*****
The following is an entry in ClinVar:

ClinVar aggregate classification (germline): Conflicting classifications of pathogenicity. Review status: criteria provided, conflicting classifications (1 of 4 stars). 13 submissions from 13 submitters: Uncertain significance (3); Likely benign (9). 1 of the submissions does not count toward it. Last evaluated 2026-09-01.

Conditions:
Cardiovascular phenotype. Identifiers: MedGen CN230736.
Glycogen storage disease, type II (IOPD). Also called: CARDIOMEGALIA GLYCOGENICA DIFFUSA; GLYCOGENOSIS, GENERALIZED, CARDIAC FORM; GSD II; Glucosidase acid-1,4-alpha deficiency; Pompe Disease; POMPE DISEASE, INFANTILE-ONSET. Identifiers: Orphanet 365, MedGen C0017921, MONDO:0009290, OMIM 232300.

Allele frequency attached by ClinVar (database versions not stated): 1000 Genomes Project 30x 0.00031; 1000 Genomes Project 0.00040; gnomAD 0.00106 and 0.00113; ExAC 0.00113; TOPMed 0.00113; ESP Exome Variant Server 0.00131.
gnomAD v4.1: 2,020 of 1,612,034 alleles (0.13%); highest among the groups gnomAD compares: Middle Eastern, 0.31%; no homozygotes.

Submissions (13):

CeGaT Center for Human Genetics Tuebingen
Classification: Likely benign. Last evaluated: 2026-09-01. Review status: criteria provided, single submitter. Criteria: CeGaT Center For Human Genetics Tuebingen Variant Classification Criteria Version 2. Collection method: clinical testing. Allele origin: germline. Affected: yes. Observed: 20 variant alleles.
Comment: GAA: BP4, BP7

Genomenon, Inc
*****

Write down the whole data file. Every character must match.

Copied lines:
The following is an entry in ClinVar:

ClinVar aggregate classification (germline): Conflicting classifications of pathogenicity. Review status: criteria provided, conflicting classifications (1 of 4 stars). 13 submissions from 13 submitters: Uncertain significance (3); Likely benign (9). 1 of the submissions does not count toward it. Last evaluated 2026-09-01.

Conditions:
Cardiovascular phenotype. Identifiers: MedGen CN230736.
Glycogen storage disease, type II (IOPD). Also called: CARDIOMEGALIA GLYCOGENICA DIFFUSA; GLYCOGENOSIS, GENERALIZED, CARDIAC FORM; GSD II; Glucosidase acid-1,4-alpha deficiency; Pompe Disease; POMPE DISEASE, INFANTILE-ONSET. Identifiers: Orphanet 365, MedGen C0017921, MONDO:0009290, OMIM 232300.

Allele frequency attached by ClinVar (database versions not stated): 1000 Genomes Project 30x 0.00031; 1000 Genomes Project 0.00040; gnomAD 0.00106 and 0.00113; ExAC 0.00113; TOPMed 0.00113; ESP Exome Variant Server 0.00131.
gnomAD v4.1: 2,020 of 1,612,034 alleles (0.13%); highest among the groups gnomAD compares: Middle Eastern, 0.31%; no homozygotes.

Submissions (13):

CeGaT Center for Human Genetics Tuebingen
Classification: Likely benign. Last evaluated: 2026-09-01. Review status: criteria provided, single submitter. Criteria: CeGaT Center For Human Genetics Tuebingen Variant Classification Criteria Version 2. Collection method: clinical testing. Allele origin: germline. Affected: yes. Observed: 20 variant alleles.
Comment: GAA: BP4, BP7

Genomenon, Inc